May Ikeora is a former beauty queen. The first runner up for 2003 at the Most Beautiful Girl in Nigeria contest, she represented Nigeria at Miss ECOWAS and emerged the winner in 2003/2004. She worked with ECOWAS and Kofi Annan’s peace keeping institute. She also bagged a doctorate degree in law from the University of Hull, United Kingdom, where she taught law.
She is back in Nigeria with her anti-bleaching campaign, her range of L’avyanna products with natural ingredients, a tool to champion her campaign against bleaching.
ENCOMIUM Weekly had an interview with her about these and memories of her reign.
As a former beauty queen, why did you decide to go into academics?
We are all different people. We are all unique in our ways. Before I went into pageantry, I knew the kind of person I was and also what I wanted to be. My parents are not surprised at all with my choice of career today. I think, beauty pageant should not be a hindrance to my dream but a stepping stone. That is the mistake most people make. When they go into pageantry, they easily forget the little girl that wanted to be a doctor, a lawyer or an engineer, but they follow the cliché and go into entertainment. It is quite difficult to stick to what you want to do. By God’s grace, I was able to do that and pursue my dream.
Would you say pageantry shaped your career to what it is today?
Definitely, it gave me the stepping stone to where I am today. It was while I was working with ECOWAS, that I got to know the university where I studied. It also gave me the opportunity to meet the people who today still matter to me in my line of work.
You have to choose the way you want to go, that is one thing with pageantry. Nobody will force you to do what you want to do. I decided the way I wanted to go. It also meant leaving the glitz and glamour behind in other to move forward. For me, I always think about the future, not what I can enjoy now.
One thing I learnt from the pageant was that, it wasn’t the peak of my career but an opportunity to launch me into my dreams.
Can you tell us some of the fun memories you had during your reign?
It was fun meeting people, getting to know more people. I attended glamorous events. It was fun being in places where ordinarily I would not be able to go to. The opportunities that came my way, the things you learn about being a woman. The pageant really made me grow.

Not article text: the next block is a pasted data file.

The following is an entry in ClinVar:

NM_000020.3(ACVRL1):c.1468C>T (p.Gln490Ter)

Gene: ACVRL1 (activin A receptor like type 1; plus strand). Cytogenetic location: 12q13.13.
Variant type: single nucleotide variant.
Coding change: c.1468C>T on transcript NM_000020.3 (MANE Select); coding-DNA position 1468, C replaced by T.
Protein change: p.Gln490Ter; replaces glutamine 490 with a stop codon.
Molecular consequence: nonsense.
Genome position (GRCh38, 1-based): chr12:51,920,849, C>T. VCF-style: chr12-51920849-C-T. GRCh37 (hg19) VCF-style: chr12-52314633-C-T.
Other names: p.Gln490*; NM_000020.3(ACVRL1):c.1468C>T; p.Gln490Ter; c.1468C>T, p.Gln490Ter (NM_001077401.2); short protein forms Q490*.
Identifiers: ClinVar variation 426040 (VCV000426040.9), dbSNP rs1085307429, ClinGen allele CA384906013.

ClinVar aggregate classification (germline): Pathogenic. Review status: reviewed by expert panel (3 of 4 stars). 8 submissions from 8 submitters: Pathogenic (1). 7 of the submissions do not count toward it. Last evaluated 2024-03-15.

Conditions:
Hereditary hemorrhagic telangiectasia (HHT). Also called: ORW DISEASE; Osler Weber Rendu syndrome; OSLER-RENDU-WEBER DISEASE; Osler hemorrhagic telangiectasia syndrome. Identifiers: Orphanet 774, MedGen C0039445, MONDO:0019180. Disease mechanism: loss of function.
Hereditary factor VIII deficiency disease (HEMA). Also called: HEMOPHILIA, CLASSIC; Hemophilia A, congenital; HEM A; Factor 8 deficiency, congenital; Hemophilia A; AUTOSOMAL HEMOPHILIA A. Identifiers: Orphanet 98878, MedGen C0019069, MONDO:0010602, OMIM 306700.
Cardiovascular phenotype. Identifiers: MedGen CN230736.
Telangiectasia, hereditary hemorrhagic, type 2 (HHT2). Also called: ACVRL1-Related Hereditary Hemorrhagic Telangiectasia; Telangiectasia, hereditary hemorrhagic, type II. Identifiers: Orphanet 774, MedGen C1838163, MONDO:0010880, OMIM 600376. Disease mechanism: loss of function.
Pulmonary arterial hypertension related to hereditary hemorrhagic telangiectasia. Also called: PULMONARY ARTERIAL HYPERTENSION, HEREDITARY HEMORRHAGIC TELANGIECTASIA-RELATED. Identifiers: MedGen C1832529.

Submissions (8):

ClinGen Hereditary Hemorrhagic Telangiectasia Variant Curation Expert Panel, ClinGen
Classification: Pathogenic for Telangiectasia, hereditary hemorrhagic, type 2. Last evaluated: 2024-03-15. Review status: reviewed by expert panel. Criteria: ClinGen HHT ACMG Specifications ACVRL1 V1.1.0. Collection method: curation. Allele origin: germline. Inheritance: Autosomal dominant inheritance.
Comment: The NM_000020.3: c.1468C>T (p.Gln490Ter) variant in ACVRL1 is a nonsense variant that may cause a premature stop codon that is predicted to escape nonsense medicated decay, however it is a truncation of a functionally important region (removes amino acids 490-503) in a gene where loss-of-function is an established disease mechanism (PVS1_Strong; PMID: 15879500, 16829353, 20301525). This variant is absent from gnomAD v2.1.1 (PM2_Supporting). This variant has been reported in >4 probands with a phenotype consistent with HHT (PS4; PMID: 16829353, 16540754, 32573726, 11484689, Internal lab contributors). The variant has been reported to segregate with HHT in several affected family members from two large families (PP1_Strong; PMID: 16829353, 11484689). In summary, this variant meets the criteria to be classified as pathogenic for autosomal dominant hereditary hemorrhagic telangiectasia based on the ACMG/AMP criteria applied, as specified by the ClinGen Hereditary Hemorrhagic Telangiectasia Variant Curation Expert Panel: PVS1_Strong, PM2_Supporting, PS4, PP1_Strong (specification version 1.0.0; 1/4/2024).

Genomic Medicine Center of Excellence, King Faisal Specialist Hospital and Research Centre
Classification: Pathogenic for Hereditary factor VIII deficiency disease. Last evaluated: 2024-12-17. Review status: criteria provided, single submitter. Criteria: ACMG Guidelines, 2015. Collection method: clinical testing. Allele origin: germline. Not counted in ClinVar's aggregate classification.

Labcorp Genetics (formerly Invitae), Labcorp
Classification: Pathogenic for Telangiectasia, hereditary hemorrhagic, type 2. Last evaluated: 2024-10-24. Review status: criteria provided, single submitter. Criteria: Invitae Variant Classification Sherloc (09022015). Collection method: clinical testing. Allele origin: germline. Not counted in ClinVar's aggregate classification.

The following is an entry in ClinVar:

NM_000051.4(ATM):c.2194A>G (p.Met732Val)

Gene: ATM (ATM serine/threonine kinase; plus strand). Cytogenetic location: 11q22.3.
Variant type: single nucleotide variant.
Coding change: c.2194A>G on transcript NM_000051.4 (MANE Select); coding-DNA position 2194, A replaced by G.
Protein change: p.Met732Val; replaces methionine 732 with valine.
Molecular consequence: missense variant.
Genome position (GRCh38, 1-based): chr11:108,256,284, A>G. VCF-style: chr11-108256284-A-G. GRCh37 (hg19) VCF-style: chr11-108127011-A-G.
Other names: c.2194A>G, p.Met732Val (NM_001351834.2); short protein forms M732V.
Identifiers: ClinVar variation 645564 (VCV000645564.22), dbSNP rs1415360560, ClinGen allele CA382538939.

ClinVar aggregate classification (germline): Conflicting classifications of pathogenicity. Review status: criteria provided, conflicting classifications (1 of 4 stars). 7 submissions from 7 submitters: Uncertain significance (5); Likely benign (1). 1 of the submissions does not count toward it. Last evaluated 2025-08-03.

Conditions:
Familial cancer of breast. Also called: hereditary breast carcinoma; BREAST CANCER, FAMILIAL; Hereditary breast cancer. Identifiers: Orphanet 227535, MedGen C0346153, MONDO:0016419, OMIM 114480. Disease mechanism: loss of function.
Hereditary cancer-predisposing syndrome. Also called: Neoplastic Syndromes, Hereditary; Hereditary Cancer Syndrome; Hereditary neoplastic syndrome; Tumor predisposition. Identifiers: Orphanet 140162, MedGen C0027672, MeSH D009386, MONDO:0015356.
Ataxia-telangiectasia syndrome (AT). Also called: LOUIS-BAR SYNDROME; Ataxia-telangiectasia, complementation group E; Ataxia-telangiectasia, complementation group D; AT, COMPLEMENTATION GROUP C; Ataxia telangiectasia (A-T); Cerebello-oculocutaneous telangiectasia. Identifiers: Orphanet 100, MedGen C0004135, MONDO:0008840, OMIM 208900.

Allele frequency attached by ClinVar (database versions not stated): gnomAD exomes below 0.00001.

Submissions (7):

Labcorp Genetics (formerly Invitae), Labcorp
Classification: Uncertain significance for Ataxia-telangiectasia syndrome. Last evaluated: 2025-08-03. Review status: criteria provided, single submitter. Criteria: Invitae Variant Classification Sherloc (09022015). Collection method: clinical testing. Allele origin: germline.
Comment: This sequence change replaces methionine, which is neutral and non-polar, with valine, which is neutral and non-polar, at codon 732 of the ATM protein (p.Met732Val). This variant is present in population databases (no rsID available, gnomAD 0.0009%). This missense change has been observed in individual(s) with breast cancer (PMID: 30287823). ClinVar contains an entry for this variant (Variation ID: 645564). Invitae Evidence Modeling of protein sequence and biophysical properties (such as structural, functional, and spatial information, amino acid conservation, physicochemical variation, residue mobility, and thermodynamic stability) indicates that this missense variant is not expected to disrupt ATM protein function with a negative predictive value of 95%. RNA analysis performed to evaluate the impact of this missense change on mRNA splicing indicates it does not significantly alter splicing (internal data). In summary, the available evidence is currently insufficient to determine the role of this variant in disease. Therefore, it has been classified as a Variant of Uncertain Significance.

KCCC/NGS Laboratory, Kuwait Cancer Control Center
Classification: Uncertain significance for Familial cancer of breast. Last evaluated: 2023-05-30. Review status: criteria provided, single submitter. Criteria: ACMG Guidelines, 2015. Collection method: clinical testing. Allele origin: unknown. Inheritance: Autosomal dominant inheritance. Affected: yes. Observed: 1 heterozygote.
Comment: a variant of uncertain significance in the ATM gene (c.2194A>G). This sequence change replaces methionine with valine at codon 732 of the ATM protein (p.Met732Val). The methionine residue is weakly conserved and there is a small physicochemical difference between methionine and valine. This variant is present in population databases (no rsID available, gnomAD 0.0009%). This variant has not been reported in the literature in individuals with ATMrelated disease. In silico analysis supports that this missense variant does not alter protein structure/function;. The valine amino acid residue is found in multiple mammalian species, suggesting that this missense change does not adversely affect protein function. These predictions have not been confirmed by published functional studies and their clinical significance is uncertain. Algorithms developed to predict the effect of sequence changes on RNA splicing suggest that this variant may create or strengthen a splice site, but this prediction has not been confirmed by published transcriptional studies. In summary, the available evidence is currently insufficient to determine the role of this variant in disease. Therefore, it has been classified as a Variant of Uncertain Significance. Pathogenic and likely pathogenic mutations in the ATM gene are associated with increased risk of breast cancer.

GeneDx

How was growing up for you?
Growing up was a bit challenging. Everyone has got a story to tell. I had my fun time too. But, I value my challenges more because they helped me stay grounded. It also helps me remember the place I came from. I am not in competition with anybody. I am just in competition with myself.
Which pet project did you do?
I did stuff with ECOWAS, my pet project was around peace building. I went to secondary schools, spoke with them about peace keeping in West Africa. ECOWAS supported me in my project. I did a lot with many motherless babies homes. My work during my reign contributed a lot to where I am today. I am an expert in peace building. I have worked with different organizations in that aspect.
Is May married?
No, I am not.
When are you looking at settling down?
When the right person comes my way, certainly.
Does that mean the right person has not come?
I haven’t seen him yet but I am always praying to God to open my eyes to the right person.
You have been abroad for quite a while now, what brought you back to Nigeria?
I am here to experiment. I have a range of lush products I want to introduce to the Nigerian market. We have men exclusive products aimed at enhancing the youth and style of our men. The men’s power face scrub which exfoliates and purifies to prevent bumps for a soft and smooth skin. We have cooling after shave balm, we have the premium beard oil, super skin detox for women, Vitamin C face serum. It has 25 per cent potency vitamins.
Our range of products are localized skincare line, made from handmade ingredients. Beyond just making skincare, we are licensed skincare formulators. We also offer natural skincare training courses to those who want to start their own natural and organic skincare line.
Our range of products is called L’avyanna. We also cater for women as well. We will soon start our anti-bleaching campaign.
What stands your products out?
The ethic behind the manufacturing of the product. We are catering for women who don’t believe in bleaching. I am not fair and don’t intend to be fair. I love my skin colour. We want to promote the dark skin that cannot be bought over the store.
Our products help the skin glow, they preserve women’s health too. It is easy to buy a light skin in the store but a dark skin is priceless, it cannot be bought.
We will also educate women on keeping their complexion. We are not trying to tell people the choice to make while picking their creams but they should know why they are doing it and the after effects.
Some people bleach because of the effects of slavery. It is so obvious when you see someone that bleaches. I think we should embrace who we are, it is what makes us unique, why do we try to look like the white people.
Tell us more about your anti-bleaching campaign.
We are thinking of starting in February. It is just an avenue to let people know that black is beautiful. They shouldn’t change their skin colour for any price. That is why I said it is easy to buy a light skin from the store but a black skin is priceless.
What does L’avyanna mean?
It means strong and beautiful woman in Native American language. I came across the name in the course of my work and I thought it is the best name to give the products since they stand to empower women.